By Augusto Semmelroth | Source: DAFF, MLA
Despite the steady increase in lamb exports since July, shipments continue to track well below the corresponding period last year. Between July and October close to 75,300 tonnes swt of lamb meat made their way overseas compared to 83,900 tonnes swt in 2014, a 10% contraction in volumes. The slowdown in lamb turnoff this spring explains part of this - but not all.
While the first half of 2015 was marked by record lamb exports, surpassing those of 2014, the second half of this year has seen lamb meat shipments trail well behind the corresponding period in 2014. This was no different in October. Despite the 14% month-on-month volume increase, the total tally remains 14% lower year-on-year at 21,621 tonnes swt.
Once thing is clear: lamb slaughter levels have been trending well below 2014 levels since July. Figure 1 shows Meat and Livestock Australia (MLA) weekly slaughter rates for this 2015, 2014 and the five-year average. While lamb turnoff remains 7.5% above the average since July, numbers are still falling 5% short of the values seen in 2014.
Yet, from a supply standpoint, it’s difficult to justify a 5% reduction in lamb slaughter would lead to a 10% contraction in exports season-to-date (July to October). In other words, it’s seems clear that overall export demand is softer this year and more lamb meat has been absorbed by the domestic market. In theory, the softer export demand trend seems pertinent but it would be inaccurate to attribute a one-size-fits-all demand pattern to all overseas markets.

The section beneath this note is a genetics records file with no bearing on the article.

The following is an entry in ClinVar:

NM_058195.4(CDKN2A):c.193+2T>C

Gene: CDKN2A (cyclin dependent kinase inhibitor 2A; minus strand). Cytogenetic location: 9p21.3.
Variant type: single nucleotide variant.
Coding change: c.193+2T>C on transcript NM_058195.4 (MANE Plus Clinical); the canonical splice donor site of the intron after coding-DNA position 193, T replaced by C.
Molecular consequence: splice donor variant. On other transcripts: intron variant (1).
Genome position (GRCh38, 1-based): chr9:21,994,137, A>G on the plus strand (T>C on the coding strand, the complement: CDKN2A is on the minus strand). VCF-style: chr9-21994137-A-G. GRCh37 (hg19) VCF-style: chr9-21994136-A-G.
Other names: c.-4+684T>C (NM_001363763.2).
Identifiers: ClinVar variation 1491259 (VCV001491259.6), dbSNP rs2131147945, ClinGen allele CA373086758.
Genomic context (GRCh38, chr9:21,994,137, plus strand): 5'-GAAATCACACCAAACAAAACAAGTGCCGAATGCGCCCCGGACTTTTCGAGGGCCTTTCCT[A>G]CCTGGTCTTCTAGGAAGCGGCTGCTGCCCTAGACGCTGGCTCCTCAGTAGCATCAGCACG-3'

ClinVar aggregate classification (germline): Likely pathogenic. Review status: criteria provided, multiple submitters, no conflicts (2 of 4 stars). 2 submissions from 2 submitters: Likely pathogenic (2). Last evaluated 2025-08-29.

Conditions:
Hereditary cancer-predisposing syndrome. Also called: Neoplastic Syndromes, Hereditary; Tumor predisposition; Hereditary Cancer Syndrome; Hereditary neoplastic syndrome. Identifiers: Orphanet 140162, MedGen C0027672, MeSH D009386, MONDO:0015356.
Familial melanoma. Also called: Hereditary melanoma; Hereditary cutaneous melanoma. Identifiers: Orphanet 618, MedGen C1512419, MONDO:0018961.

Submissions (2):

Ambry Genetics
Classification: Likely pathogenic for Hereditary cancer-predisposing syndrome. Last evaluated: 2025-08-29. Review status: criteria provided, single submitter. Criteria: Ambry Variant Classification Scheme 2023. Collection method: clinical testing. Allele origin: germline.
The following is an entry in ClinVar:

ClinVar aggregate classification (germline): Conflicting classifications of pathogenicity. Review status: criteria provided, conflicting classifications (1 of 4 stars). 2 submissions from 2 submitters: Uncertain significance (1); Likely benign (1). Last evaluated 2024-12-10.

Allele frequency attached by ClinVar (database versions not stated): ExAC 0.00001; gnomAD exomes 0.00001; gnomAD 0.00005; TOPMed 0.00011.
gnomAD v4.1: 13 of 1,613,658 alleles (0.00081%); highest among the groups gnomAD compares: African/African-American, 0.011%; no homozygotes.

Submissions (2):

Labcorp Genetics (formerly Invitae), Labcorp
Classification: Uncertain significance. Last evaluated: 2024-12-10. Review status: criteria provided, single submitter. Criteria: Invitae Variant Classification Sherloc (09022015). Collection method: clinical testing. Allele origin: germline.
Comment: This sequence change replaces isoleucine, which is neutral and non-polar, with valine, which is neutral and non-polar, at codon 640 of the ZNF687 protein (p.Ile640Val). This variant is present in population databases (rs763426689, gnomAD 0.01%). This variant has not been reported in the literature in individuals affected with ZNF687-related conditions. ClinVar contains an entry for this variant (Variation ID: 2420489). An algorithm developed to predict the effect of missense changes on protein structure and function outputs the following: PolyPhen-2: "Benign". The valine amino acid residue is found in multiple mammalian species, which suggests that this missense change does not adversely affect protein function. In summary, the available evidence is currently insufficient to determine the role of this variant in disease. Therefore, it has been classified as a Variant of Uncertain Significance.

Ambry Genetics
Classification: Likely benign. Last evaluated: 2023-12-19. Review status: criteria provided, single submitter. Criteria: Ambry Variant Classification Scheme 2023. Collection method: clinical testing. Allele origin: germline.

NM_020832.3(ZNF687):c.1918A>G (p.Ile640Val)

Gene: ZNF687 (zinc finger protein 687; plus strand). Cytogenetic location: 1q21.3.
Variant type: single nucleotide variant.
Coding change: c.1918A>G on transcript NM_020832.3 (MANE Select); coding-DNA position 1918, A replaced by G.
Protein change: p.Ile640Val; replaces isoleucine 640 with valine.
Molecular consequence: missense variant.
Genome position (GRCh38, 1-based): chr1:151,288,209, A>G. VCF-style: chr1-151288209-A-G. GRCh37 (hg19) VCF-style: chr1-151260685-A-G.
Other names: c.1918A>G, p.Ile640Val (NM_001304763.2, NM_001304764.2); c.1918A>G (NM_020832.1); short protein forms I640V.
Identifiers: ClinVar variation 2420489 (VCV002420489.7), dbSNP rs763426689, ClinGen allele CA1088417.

Although exports to all key markets have tracked below 2014 levels since July, some are clearly doing better than others. If we were to put together a list classifying markets progressively from over- to underperformers, it would look like this. The Middle East is firmly in top position with season-to-date exports only 1.5% below 2014 levels, followed by the US with volumes down 4.8%, then Europe with an 18.4% decline and Asia being the obvious laggard with a whopping 29.7% fall in shipments.
The main reason for the slowdown exports to Asia comes from the challenging trade conditions with China since May on the back of increased domestic production and high inventory levels. Figure 3 helps to put into perspective the rapid deterioration in trade conditions with China by showing the year-on-year change in lamb exports to the country. Since May, shipments have been tracking 35-45% below year-ago levels.
The slower pace of lamb turnoff is clearly impacting exports this spring, but the short-term slowdown in Chinese demand is also to blame. China has established itself as a major importer of lamb meat from Australia and New Zealand in the last five years so the softer demand has been a major headwind for lamb markets this year.
That said, this has opened up opportunities to intensify trade with other key customers, in particular the Middle East and the US. This is also helping to diversify the pool of overseas markets and the appearance of upcoming markets such as Papua New Guinea, which imported almost 2,000 tonnes swt of lamb in October.
Before we wrap up, it’s important that we acknowledge the pivotal role of a lower A$ in buffering the negative impact of a slowdown in Chinese demand. To a large extent, the softer A$ helped us to maintain our competitive advantage in key overseas markets. It has been crucial in sustaining historically strong lamb prices this spring.
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